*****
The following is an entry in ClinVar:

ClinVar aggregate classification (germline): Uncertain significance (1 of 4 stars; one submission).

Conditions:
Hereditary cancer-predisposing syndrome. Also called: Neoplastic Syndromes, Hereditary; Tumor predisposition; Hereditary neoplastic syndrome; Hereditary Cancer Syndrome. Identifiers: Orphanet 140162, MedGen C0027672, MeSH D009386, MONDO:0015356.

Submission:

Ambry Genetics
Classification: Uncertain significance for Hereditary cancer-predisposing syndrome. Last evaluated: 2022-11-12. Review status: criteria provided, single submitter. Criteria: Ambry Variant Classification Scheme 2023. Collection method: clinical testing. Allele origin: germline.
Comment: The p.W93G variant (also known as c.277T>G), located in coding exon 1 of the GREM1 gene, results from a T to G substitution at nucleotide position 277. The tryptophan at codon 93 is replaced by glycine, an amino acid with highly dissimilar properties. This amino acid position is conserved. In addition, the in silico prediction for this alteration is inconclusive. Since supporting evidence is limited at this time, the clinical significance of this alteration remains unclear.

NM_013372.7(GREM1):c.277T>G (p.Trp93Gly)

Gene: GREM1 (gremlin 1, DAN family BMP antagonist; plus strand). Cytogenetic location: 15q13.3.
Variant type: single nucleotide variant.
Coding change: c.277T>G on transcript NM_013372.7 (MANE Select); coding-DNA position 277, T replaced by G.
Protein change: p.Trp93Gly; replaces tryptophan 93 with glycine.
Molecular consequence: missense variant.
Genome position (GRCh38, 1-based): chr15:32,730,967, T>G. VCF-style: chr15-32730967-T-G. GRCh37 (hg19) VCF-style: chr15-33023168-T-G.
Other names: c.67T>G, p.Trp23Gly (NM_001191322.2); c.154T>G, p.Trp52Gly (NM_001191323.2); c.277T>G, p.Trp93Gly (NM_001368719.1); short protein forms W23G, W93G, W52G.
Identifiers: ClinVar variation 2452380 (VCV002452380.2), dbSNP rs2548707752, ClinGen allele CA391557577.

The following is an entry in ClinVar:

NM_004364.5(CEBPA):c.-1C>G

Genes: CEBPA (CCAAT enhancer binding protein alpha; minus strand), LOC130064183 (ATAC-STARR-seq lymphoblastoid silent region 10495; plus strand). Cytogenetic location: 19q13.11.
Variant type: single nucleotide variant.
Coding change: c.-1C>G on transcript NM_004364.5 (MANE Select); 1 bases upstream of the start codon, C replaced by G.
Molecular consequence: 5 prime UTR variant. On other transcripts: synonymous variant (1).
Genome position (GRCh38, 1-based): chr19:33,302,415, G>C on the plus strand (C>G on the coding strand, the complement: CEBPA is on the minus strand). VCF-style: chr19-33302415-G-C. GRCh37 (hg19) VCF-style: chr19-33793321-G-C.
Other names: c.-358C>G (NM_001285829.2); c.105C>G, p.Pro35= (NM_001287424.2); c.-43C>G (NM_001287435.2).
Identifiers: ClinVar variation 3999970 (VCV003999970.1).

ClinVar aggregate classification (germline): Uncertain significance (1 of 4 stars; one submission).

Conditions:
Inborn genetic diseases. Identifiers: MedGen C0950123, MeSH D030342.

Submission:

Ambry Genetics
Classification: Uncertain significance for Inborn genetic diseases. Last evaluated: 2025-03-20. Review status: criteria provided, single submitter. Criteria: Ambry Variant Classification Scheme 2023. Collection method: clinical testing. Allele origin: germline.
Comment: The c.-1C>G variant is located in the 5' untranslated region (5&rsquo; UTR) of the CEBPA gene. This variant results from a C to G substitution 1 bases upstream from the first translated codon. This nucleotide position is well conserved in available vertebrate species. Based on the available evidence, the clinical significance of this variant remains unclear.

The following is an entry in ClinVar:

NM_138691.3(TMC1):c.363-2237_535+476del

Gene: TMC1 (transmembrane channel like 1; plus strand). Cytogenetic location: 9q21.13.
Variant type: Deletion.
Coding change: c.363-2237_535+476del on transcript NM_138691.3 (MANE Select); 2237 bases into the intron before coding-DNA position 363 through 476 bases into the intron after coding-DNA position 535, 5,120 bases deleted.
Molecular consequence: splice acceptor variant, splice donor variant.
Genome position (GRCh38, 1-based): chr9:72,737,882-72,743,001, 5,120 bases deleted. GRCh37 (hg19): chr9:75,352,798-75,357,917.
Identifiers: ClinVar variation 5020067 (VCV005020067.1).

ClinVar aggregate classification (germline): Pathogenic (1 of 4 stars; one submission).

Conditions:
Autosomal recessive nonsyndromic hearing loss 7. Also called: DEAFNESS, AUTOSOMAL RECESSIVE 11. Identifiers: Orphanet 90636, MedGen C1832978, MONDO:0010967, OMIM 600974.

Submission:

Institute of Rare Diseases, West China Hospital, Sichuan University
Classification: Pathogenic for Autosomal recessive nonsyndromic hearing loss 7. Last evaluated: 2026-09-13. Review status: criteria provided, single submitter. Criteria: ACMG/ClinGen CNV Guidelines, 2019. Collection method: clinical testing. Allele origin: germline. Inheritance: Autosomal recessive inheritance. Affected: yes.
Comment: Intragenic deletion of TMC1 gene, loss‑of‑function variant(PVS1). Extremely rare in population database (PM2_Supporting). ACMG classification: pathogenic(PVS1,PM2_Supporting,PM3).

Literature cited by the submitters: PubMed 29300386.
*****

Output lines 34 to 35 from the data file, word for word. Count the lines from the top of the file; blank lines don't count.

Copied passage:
The following is an entry in ClinVar:

NM_138691.3(TMC1):c.363-2237_535+476del